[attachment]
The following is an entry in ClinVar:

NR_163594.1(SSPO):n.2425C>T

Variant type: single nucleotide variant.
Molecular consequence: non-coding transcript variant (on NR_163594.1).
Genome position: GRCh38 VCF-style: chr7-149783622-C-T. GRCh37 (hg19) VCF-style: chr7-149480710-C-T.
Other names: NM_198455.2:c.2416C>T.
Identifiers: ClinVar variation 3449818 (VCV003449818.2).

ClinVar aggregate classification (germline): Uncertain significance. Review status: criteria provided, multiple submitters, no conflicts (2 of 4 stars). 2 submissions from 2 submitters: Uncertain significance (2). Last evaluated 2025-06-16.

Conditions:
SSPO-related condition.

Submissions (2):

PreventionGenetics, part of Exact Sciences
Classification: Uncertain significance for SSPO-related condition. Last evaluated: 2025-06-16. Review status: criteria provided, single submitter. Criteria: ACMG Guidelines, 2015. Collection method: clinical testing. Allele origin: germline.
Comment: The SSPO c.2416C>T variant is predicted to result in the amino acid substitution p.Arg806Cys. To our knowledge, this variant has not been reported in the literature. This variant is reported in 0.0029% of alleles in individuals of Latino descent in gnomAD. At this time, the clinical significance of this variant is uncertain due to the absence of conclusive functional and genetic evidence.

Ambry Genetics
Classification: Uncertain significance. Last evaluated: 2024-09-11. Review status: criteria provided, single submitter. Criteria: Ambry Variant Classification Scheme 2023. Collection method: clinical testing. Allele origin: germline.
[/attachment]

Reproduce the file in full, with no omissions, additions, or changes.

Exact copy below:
The following is an entry in ClinVar:

NR_163594.1(SSPO):n.2425C>T

Variant type: single nucleotide variant.
Molecular consequence: non-coding transcript variant (on NR_163594.1).
Genome position: GRCh38 VCF-style: chr7-149783622-C-T. GRCh37 (hg19) VCF-style: chr7-149480710-C-T.
Other names: NM_198455.2:c.2416C>T.
Identifiers: ClinVar variation 3449818 (VCV003449818.2).

ClinVar aggregate classification (germline): Uncertain significance. Review status: criteria provided, multiple submitters, no conflicts (2 of 4 stars). 2 submissions from 2 submitters: Uncertain significance (2). Last evaluated 2025-06-16.

Conditions:
SSPO-related condition.

Submissions (2):

PreventionGenetics, part of Exact Sciences
Classification: Uncertain significance for SSPO-related condition. Last evaluated: 2025-06-16. Review status: criteria provided, single submitter. Criteria: ACMG Guidelines, 2015. Collection method: clinical testing. Allele origin: germline.
Comment: The SSPO c.2416C>T variant is predicted to result in the amino acid substitution p.Arg806Cys. To our knowledge, this variant has not been reported in the literature. This variant is reported in 0.0029% of alleles in individuals of Latino descent in gnomAD. At this time, the clinical significance of this variant is uncertain due to the absence of conclusive functional and genetic evidence.

Ambry Genetics
Classification: Uncertain significance. Last evaluated: 2024-09-11. Review status: criteria provided, single submitter. Criteria: Ambry Variant Classification Scheme 2023. Collection method: clinical testing. Allele origin: germline.